14. 14. 2011-2012 TRIPS WITH STUDENTS January 2012 Learning Exchange to Nicaragua.
    15. 15. COFFEE, CRAFTS AND CULTURE January 2012 Learning Exchange to Nicaragua.
    16. 16. LEARNING THROUGH EXPERIENCE• We do not “serve”, this is not service learning.• Collaborative learning model evolved from discussions in Nicaragua.• Focus on activities and experiences to build solidarityInternational solidarity is "not an act of charity but an act of unity between allies fighting ondifferent terrains toward the same objectives." - Samora Machel
    17. 17. 2011 LEARNING EXCHANGE
    18. 18. WHY A LEARNING EXCHANGE? • We wanted to shift the model of “service” learning. • Collaborative learning model evolved from discussions in Nicaragua.
    19. 19. SEPTEMBER 2012 EXTENSION TRIP September 07 – 16th, 2012
    20. 20. September 7, 2012: ManaguaArrive at the Sandino International Airport in Managua. First night spent at BestWestern. Introduction to Nicaragua, General discussion of expectations,activities and schedule.September 8: Travel to San RamonMorning departure for San Ramon with a stop in Matagalpa to change money,possible visit to Museum of Coffee, Lunch and Biblioteca La Chsipa. Arrive SanRamon in the afternoon, meet host families, settle in. After dinner with hostfamilies convene at Planting Hope office.September 9 Cooperatives and SustainabilityBreakfast with host families, meet for travel to La Pita. From La Pita to LaHermandad (coffee cooperative). Meet members to discuss coffee production,visit projects on the finca related to sustainability, eco-tourism.Return SanRamon and dinner with host familiesSeptember 10 – San Ramon CAN and UCA – youth and cooperatives inpromoting community food sovereigntyCommunity Agroecology Network and UCA San Ramon – field visit to acooperative, afternoon discussion of collaborative possibilities, potential projectdevelopment. Focus on the role of youth and cooperatives in promotingcommunity food sovereignty in the communities in the municipality.Tentative Schedule – September 7 – September 16, 2012
    21. 21. September 11 Microenterprise, Women and Economic DevelopmentBreakfast with host families, meet for travel to El Chile. Visit Tejido Indigena ElChile (weavers) and others in the community. Return to San Ramon for lunch.Afternoon meeting with Colectivo Mujeres Ecologistas and others.September 12 – Travel to LeonDepart San Ramon. Possibility of visit to El Sauce for microenteprise and youthdevelopment tour and discussion(Connection with SUNY Geneseo program).Arrive Leon in the afternoon and meet with participants/potential collaboratorsfrom UNAN Leon (Universidad Nacional Autónoma de Nicaragua)September 13 – LeonUNAN Leon and region – community developmentSeptember 14 –Masaya | GranadaMorning travel to Masaya Market. Afternoon arrival in Granada.September 15 – GranadaLaguna de Apoyo – unwinding, preparation for return home. Evening final groupdiscussion, exploration of future work, reflections.September 16Travel to Managua Airport-return homeTentative Schedule – September 7 – September 16, 2012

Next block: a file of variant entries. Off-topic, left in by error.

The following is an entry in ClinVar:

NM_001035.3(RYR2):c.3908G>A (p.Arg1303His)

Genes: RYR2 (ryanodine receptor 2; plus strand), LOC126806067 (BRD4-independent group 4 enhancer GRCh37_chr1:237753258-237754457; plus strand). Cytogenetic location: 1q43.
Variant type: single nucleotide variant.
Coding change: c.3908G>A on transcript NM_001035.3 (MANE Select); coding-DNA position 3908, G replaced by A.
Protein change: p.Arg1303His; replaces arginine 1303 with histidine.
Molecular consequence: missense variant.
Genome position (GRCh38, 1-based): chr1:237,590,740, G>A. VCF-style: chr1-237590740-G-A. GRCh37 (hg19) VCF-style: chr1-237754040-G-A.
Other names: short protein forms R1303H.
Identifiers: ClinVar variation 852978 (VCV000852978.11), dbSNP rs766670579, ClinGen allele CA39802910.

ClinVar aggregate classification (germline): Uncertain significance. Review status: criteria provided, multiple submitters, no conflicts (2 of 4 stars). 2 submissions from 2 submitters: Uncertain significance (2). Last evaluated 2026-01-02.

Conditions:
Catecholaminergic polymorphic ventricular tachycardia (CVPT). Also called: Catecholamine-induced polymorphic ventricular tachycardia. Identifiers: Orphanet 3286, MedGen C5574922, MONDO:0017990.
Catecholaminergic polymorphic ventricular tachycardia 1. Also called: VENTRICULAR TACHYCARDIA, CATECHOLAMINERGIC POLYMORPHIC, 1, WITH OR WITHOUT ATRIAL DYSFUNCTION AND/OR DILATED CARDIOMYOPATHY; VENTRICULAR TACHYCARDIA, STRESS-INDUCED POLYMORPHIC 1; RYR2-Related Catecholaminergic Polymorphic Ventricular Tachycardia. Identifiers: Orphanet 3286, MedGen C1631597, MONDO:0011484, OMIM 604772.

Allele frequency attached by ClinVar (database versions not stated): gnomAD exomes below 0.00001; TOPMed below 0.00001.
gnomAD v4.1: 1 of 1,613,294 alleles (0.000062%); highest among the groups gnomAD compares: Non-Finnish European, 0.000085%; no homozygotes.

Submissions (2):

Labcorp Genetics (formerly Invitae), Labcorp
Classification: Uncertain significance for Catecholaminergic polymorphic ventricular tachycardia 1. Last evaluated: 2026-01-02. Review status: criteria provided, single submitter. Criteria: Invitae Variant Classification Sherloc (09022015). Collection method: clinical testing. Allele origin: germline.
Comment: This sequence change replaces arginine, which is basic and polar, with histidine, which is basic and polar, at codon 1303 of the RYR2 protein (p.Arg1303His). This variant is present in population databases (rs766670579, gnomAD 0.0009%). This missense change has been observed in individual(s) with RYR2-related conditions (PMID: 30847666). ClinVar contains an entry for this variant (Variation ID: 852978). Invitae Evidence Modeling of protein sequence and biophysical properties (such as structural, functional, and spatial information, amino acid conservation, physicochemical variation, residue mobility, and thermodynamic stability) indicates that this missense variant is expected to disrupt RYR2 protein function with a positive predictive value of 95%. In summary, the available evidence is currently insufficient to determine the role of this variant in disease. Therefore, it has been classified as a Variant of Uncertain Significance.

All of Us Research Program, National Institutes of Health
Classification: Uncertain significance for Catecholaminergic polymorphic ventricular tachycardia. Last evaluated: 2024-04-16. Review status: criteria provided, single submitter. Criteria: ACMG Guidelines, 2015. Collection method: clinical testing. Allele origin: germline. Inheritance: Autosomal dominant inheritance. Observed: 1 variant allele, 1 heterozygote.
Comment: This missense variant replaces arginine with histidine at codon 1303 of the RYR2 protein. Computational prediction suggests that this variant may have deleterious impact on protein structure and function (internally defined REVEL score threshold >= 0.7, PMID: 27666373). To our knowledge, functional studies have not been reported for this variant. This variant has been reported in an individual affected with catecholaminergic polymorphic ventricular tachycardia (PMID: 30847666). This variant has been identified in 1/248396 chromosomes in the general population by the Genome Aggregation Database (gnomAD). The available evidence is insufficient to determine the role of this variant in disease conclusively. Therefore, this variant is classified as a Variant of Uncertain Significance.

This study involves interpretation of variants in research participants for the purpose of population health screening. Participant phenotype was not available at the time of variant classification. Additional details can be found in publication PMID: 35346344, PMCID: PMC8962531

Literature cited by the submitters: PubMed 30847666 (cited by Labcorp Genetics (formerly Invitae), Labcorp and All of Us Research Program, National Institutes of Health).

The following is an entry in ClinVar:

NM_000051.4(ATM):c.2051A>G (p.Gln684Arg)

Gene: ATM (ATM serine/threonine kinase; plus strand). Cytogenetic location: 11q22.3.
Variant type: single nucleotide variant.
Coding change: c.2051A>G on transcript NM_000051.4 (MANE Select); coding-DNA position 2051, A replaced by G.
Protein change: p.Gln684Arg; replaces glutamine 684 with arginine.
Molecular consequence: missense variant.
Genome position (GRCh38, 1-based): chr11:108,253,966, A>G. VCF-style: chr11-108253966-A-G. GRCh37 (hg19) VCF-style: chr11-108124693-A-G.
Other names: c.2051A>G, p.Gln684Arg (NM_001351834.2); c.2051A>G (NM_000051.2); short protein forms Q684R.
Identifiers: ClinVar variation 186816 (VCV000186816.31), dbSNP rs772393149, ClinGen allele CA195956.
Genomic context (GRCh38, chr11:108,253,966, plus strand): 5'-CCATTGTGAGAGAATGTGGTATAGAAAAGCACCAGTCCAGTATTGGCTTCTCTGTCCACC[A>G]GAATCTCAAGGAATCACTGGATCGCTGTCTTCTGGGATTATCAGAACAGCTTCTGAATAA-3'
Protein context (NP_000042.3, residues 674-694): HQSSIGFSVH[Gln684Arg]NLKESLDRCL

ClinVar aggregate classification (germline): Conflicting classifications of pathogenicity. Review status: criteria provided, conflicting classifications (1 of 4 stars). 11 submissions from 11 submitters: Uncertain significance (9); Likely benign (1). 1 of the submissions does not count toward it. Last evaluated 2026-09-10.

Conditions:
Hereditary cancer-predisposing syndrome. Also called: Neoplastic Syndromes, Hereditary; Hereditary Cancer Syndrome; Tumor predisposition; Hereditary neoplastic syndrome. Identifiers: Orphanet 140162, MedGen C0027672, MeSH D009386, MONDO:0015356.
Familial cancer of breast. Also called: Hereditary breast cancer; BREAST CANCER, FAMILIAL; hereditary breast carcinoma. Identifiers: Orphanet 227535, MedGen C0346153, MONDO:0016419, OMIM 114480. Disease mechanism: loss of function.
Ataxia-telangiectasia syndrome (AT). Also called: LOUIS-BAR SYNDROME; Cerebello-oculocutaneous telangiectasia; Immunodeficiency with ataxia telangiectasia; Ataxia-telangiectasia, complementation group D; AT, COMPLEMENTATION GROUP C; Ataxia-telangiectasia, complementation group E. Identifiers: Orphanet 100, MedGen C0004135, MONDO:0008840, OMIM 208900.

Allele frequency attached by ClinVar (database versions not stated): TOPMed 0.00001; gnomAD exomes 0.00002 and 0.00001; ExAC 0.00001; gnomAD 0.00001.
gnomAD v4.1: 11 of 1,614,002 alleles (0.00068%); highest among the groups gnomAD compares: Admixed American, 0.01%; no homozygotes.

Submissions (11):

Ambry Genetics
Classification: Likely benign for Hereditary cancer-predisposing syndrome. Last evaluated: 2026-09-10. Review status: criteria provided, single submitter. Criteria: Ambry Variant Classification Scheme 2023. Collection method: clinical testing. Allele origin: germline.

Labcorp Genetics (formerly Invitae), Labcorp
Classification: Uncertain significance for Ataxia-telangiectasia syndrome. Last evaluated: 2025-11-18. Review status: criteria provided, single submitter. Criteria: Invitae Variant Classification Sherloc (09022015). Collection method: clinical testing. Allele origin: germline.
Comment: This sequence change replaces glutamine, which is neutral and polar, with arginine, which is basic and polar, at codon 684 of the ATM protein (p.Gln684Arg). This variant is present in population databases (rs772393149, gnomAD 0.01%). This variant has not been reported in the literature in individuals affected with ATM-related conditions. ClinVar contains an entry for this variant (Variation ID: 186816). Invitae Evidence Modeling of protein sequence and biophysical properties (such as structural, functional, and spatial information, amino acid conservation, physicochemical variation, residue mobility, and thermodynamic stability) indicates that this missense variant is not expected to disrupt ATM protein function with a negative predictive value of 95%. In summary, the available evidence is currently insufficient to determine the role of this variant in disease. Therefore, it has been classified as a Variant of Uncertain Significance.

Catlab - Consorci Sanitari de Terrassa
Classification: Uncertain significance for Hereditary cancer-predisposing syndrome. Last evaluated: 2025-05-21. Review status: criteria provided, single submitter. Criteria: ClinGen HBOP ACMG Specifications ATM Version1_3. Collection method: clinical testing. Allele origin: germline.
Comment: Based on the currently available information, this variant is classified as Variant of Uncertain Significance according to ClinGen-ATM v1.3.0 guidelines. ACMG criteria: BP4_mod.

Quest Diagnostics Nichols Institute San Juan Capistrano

22. 22. Collaborators in Nicaragua
    23. 23. SAN RAMONSeptember 8-11
    24. 24. HOMESTAYS
    25. 25. LA HERMANDADSeptember 9
    26. 26. EL CHILESeptember 11
    27. 27. LEONSeptember 12 and 13
    28. 28. GRANADASeptember 14-15
    29. 29. • Lodging - $400.00• Food - $250.00• Transportation - $350.00• In country staff assistance - $100.00• Coordination / Misc costs -$250.00• Total for 9 days - $1350.00• If we exceed 10 participants, cost will be reduced to $1250.00• Current (May 04, 2012) Flight cost from LaGuardia (NYC) to Managua - $570.00 ($600.00 from Syracuse) THE COST (Not including airfare)
    30. 30. • Paul Treadwell – pt36@cornell.edu• More about San Ramon – http://learninginsolidarity.wordpress.com/san- ramon/ QUESTION AND MORE INFO